One final example is not necessarily connected with monastic life per se, but nonetheless, is still of significant relevance. In the Acts of the Apostles a glimpse into the life of the early first century Church is provided when a dispute is described that ultimately causes a synod (traditionally characterized as the universal Church’s first “Council”) to be convened in Jerusalem to reach consensus and clarification on the issue. The matter at hand was the question of Gentile converts to Christianity and whether they would have to first be circumcised–thereby becoming Jews–in order to be considered followers of Christ. In these early days of Christianity, the apostles and disciples of Jesus still had not clearly distinguished themselves as an entity or movement separate from Judaism. They simply saw themselves as proclaiming Jesus as the long-awaited Messiah that the Jewish people had yearned so long for. Still Peter, John, Paul and most of Jesus’ followers remained observant Jews and saw nothing contradictory in proclaiming Jesus as Lord and Messiah while continuing to worship in the Temple of Jerusalem as well as keeping the laws of Moses.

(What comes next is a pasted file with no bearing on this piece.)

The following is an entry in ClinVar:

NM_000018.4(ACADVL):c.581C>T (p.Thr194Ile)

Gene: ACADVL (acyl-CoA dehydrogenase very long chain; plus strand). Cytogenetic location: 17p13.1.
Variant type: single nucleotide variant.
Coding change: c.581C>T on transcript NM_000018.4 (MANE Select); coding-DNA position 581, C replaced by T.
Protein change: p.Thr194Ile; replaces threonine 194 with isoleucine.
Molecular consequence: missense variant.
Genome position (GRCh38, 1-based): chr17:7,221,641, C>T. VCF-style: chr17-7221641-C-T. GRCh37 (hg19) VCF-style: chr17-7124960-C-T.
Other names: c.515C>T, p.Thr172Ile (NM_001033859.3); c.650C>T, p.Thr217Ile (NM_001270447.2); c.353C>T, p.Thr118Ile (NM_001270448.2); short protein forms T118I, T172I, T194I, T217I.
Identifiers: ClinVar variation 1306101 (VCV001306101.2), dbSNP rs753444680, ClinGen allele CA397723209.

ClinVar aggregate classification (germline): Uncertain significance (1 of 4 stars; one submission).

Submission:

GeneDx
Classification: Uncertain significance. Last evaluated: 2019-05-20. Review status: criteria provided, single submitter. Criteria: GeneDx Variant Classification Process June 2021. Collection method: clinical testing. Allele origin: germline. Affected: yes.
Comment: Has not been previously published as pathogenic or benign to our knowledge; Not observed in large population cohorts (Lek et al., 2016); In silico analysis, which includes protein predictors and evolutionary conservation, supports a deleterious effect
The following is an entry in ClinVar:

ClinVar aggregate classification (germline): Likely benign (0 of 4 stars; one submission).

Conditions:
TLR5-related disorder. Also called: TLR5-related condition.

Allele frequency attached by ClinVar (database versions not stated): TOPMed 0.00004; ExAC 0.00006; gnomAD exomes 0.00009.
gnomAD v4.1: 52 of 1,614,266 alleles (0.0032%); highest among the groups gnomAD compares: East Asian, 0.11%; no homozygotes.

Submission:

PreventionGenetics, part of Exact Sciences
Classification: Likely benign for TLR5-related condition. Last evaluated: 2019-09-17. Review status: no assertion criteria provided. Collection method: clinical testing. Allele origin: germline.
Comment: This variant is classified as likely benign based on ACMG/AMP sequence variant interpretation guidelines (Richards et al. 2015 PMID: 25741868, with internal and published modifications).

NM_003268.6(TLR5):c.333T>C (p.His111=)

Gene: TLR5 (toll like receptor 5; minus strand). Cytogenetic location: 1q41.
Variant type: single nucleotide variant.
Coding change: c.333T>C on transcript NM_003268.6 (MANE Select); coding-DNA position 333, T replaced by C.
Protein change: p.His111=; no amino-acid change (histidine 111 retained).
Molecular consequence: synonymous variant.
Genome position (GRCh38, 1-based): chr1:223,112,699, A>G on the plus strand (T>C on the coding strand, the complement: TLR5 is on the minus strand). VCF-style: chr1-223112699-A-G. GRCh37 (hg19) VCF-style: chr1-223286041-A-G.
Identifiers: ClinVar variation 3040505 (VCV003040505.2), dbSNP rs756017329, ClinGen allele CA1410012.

During the Council of Jerusalem all of these facts were discussed vigorously. Peter, the de facto leader of the Church (usually described in Catholic tradition as the first “pope” even though the office in a full sense had not yet been developed), an ardent practitioner of Judaism, felt that Jesus had intended the Gospel only to be preached to the people of Israel–as God’s unique chosen progeny. Paul on the other hand disagreed deeply and chided Peter openly, saying to him,